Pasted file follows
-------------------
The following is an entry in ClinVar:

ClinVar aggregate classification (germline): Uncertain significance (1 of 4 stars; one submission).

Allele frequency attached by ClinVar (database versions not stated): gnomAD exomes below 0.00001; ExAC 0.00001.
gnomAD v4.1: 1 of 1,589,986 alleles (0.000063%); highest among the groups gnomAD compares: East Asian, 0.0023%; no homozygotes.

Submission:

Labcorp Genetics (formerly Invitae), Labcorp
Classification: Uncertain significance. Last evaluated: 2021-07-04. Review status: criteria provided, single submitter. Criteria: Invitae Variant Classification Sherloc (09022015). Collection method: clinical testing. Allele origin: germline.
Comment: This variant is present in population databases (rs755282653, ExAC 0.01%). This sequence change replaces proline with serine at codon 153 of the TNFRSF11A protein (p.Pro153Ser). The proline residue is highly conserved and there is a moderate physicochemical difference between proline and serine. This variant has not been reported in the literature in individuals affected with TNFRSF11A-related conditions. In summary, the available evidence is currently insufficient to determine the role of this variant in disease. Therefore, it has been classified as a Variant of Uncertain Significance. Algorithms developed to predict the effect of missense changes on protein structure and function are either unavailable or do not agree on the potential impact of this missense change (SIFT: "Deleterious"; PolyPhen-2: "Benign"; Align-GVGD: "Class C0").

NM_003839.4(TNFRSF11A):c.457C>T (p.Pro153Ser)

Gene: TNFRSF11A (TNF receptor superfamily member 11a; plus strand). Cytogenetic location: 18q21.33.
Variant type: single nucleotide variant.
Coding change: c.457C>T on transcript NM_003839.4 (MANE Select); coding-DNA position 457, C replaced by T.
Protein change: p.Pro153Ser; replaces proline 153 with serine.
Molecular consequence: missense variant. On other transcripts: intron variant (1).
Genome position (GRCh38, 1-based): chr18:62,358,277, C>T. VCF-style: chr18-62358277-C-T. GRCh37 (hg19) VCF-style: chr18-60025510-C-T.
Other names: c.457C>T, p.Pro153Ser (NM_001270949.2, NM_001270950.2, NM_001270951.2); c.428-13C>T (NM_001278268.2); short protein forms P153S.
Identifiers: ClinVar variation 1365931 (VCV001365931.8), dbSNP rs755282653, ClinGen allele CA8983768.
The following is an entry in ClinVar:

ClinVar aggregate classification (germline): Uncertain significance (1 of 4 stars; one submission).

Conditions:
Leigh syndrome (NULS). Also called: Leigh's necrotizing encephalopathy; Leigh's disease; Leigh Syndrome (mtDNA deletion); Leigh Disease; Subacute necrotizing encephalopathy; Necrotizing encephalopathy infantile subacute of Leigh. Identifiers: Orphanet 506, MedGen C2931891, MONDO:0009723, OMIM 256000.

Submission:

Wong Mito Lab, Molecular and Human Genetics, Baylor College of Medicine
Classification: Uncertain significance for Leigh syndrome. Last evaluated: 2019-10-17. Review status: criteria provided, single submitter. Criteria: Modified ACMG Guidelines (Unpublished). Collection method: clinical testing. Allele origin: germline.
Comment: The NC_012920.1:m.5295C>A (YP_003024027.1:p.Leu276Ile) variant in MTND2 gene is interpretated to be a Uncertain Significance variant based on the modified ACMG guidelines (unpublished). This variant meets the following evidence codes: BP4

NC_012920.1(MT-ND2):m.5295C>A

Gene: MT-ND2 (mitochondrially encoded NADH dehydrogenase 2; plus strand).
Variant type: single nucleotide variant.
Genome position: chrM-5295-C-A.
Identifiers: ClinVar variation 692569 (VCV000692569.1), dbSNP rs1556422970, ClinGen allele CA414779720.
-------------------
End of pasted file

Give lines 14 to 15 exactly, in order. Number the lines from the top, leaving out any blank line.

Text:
Molecular consequence: missense variant. On other transcripts: intron variant (1).
Genome position (GRCh38, 1-based): chr18:62,358,277, C>T. VCF-style: chr18-62358277-C-T. GRCh37 (hg19) VCF-style: chr18-60025510-C-T.